[Since vehicles travel on the left side of the road in Britain, switch left with right turns above for North American contexts.]

from CenterLines, the e-newsletter of the National Center for Bicycling & Walking.
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Suburban-style streets don't fit a busy Bethesda corner

Biking in Maryland[B' Spokes: There are a lot of good points and logic that can be applied elsewhere around the state in this article. We need to get rid of this cars first even at the expense of other modes of travel attitude from too many traffic engineers. There are solutions that work well for everyone.]

The real problem is the traffic engineering doctrine

One fix after another has failed here because Montgomery County remains wedded to old-style traffic engineering. Two of the profession's basic tenets are to blame. First, engineers design streets for cars and see other users as obstacles. Second, they design the roads to minimize rush-hour delays rather than to work best at all hours. When you measure success by counting cars in rush hour, wide streets and slow lights are solutions rather than problems.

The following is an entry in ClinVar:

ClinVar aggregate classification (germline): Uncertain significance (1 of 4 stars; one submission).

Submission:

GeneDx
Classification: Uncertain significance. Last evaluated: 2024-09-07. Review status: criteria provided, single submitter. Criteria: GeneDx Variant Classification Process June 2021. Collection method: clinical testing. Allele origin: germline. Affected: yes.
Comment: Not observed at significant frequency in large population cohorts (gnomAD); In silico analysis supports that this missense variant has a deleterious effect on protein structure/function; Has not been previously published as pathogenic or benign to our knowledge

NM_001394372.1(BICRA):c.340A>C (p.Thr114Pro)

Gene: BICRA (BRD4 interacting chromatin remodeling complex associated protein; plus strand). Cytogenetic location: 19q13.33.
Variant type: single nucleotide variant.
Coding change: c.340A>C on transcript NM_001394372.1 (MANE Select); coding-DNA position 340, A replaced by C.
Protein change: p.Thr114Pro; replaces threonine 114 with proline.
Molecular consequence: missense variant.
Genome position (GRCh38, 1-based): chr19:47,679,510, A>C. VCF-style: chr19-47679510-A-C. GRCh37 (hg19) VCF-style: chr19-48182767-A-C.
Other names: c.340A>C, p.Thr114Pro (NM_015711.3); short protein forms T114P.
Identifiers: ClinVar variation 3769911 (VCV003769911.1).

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Sprawl Costs the U.S. $1 Trillion Annually

Biking ElsewhereBy Liz Camuti, The Dirt

"Excessive vehicle use should be discouraged by creating streets that include adequate sidewalks and crosswalks, bike infrastructure, and bus systems."
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Maryland should adopt the Idaho stop law.

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The state should support what kind of bicycle facilities?